||Relapsing polychondritis is an episodic and generally progressive inflammation of the cartilaginous structures throughout the body. It appears to be an autoimmune disease, since in patients with this condition, circulating antibodies to Type II collagen (a type of collagen only present in cartilage), have been detected.
Clinically, relapsing polychondritis is characterized by bilateral auricular chondritis, nasal chondritis, laryngeal chondritis, polyarthritis, respiratory tract chondritis, and ocular inflammation. There is 25% mortality in relapsing perichondritis and this is usually due to involvement of the respiratory tract or cardiac valves. In severe cases of relapsing polychondritis, steroid therapy can be lifesaving.
The involvement of the auricular cartilages is characterized by recurring attacks of painful erythema and edema.
As the cartilage degenerates, the ears become soft and flabby and the normal framework of the pinna collapses. Cutaneous lesions resembling erythema nodosizm occasionally occur.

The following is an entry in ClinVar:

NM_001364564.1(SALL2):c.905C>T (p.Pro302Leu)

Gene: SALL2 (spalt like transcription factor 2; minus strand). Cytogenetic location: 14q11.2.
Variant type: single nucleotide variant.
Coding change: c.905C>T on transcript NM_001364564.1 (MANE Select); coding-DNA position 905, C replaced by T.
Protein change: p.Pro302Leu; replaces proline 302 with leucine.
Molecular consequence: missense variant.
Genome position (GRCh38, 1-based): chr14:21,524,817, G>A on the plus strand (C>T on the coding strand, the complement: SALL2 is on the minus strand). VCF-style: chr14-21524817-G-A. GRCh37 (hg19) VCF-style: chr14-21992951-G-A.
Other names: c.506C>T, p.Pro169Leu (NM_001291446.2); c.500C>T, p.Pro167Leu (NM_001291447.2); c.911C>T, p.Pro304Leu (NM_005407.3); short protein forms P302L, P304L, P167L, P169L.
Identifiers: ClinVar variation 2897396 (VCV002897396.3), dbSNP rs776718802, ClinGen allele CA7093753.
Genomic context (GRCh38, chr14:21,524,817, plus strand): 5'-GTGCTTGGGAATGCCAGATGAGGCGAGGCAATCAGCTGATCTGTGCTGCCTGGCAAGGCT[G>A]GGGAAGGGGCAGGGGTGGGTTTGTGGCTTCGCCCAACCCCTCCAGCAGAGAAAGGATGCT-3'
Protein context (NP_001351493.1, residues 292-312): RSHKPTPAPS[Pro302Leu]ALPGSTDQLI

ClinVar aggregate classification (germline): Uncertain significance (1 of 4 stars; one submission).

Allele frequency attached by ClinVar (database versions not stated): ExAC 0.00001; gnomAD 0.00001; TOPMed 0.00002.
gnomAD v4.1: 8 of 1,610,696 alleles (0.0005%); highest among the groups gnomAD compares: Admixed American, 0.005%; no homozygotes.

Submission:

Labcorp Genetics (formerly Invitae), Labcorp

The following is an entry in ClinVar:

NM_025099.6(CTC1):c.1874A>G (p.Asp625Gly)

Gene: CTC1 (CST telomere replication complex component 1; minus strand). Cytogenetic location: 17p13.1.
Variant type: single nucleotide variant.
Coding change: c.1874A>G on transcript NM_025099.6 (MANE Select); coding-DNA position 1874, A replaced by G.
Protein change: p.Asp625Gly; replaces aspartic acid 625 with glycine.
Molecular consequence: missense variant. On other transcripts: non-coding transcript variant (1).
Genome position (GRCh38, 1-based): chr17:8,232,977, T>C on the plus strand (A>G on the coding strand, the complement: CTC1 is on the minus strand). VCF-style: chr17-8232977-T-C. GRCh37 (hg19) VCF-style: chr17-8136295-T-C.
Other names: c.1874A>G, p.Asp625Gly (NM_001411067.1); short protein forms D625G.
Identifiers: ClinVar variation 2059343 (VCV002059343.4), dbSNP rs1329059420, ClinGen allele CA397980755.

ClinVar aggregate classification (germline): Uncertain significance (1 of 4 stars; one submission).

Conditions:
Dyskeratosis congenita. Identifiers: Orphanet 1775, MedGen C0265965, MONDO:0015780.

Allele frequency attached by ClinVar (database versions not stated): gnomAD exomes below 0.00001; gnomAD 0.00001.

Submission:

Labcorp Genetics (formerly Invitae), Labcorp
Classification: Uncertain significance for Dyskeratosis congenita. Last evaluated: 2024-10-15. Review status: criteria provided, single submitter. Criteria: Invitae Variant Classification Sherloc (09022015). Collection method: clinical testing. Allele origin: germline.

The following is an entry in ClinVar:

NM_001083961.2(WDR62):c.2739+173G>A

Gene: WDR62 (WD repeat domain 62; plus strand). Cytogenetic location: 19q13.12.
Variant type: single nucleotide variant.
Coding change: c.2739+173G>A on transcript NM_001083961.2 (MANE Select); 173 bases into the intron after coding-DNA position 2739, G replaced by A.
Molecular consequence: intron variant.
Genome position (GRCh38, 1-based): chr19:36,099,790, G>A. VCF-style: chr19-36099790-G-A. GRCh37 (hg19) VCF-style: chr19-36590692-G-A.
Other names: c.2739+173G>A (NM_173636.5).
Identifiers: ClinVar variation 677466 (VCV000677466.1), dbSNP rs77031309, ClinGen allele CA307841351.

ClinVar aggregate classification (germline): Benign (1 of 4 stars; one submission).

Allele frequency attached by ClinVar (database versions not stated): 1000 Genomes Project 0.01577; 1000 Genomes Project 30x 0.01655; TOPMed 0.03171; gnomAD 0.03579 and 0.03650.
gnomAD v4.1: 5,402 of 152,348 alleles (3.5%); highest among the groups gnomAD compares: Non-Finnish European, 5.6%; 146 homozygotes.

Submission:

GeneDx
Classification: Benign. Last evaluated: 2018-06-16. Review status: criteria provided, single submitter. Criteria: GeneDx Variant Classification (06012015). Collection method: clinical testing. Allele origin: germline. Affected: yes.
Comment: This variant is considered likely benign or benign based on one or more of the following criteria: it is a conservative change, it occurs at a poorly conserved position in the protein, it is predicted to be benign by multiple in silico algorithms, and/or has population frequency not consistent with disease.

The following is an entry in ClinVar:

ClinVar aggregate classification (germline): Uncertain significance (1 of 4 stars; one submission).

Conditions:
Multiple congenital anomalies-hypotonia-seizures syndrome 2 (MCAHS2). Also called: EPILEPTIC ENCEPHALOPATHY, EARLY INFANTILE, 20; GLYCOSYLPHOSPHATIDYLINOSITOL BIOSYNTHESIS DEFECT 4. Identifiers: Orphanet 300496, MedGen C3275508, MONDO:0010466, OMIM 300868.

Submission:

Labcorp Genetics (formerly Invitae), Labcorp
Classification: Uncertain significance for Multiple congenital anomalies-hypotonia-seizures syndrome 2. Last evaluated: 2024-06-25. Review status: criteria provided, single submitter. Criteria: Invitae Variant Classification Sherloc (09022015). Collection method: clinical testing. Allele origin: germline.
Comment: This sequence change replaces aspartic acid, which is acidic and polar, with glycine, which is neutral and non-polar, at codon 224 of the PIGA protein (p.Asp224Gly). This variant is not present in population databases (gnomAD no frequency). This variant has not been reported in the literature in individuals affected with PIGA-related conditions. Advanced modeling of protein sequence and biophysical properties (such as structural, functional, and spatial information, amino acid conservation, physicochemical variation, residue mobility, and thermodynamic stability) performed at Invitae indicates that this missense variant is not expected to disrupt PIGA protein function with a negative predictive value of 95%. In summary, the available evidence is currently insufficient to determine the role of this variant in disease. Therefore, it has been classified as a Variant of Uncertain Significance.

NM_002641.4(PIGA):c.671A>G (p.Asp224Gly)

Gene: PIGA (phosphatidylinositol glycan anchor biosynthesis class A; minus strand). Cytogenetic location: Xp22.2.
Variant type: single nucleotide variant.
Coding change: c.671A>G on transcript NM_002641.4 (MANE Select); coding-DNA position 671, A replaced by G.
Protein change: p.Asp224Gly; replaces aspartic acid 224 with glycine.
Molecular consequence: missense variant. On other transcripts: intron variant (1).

Histologically, relapsing polychondritis is characterized by chondrolysis associated with perichondritis. The perichondrium is densely infiltrated with both acute and chronic inflammatory cells, which encroach upon the underlying cartilage. The underlying cartilage gradually undergoes degeneration and is replaced by fibrous tissue.
An elastic stain will show clumping and destruction of the elastic fibers within the involved cartilage.
The cutaneous lesions display the changes of a vasculitis, with occlusion of the lumina and an infiltration of lymphocytes and eosinophils.
The skin overlying the upper two-thirds of the pinna is both edematous and erythematous.